It was focused on the idea that biological markers to be examined in meconium could predict allergies to develop in the first year of life, and samples from 100 babies were analyzed.
With the developing technology, analysis methods are reflected in the field of medicine, but it is possible to predict and prevent various diseases. Now, Canadian researchers suggest that by examining the first meconium (feces) removed by babies, the allergy susceptibility of babies can be determined. Researchers think that microbial activity plays a very important role in the development of the immune system in the first years of life.
The first stool removed by babies is called meconium and is usually formed by the removal of materials swallowed by the baby in intrauterine life. The substances in the meconium content can provide various information not only about the conditions that the baby is exposed to during pregnancy, but also about the formation of the baby’s intestinal microbiome.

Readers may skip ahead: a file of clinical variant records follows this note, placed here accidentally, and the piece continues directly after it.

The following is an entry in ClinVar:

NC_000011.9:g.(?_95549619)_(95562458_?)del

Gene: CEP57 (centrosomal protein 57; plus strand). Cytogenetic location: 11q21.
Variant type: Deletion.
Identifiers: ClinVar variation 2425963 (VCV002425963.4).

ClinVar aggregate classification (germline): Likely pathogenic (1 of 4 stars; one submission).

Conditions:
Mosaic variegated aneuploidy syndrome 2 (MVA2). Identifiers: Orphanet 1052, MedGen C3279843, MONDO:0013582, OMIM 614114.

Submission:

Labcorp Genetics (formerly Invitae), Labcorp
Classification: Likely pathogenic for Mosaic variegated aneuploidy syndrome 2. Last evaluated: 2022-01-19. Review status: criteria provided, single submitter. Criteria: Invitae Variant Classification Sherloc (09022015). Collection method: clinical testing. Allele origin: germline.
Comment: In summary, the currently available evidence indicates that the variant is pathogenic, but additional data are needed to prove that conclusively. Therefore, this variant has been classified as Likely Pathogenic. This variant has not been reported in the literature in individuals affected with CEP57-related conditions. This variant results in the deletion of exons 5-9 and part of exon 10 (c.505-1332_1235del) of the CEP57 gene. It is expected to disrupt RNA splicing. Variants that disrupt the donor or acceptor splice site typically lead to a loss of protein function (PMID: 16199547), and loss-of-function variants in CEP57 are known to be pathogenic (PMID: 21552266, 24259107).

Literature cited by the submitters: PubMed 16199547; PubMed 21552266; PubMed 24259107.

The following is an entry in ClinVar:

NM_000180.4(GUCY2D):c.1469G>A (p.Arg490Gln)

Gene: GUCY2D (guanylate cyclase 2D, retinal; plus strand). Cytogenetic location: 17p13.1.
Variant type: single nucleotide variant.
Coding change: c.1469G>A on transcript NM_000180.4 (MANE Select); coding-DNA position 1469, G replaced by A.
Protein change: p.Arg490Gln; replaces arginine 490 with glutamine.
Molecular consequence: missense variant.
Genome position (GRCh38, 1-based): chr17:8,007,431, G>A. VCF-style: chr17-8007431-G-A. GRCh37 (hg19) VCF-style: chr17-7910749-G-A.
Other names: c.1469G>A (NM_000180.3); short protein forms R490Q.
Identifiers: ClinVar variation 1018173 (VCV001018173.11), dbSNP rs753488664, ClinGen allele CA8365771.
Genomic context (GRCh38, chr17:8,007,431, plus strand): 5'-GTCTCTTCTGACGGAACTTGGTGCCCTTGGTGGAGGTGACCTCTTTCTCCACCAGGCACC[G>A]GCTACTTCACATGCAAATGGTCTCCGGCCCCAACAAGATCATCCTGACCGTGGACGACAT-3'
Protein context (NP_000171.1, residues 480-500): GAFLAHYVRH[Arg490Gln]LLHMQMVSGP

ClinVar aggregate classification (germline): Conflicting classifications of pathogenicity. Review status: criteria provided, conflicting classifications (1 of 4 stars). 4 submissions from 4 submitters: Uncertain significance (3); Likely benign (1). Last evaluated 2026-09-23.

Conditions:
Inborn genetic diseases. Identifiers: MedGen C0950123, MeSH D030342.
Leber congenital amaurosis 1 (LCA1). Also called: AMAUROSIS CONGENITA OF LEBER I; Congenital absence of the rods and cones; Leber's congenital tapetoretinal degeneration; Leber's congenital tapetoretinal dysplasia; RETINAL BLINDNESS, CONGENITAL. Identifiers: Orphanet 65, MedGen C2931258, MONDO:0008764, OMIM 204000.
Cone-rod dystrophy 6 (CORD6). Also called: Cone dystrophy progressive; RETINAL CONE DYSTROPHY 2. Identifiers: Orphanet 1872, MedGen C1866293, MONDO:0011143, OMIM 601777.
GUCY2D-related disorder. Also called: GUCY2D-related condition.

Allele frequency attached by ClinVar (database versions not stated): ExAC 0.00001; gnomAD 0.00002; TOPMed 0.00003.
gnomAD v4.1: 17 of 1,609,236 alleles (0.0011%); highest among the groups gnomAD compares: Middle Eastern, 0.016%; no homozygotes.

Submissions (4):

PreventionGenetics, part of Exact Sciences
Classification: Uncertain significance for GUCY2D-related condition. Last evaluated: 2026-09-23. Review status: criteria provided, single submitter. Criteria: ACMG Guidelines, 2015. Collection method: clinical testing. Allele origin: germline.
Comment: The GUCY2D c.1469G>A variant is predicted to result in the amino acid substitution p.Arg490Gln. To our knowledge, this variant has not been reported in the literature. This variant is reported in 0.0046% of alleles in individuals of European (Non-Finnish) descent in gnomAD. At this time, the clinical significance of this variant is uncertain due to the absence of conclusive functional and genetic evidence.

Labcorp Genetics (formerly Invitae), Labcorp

The new study focused on the idea that various biological markers to be examined in meconium can predict allergies that will develop in the first year of life, and the meconiums taken from 100 newborns were examined and babies were followed up for allergic sensitization until the age of 1 year.
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The examinations made were used with machine learning and according to the results, the new system gave 76% correct results, in other words, whether or not the babies will develop allergies can be determined with 76% accuracy.
While studies on the microbiomes of babies are continuing rapidly, some studies point out that the microbiomes of premature babies play a key role in postnatal development.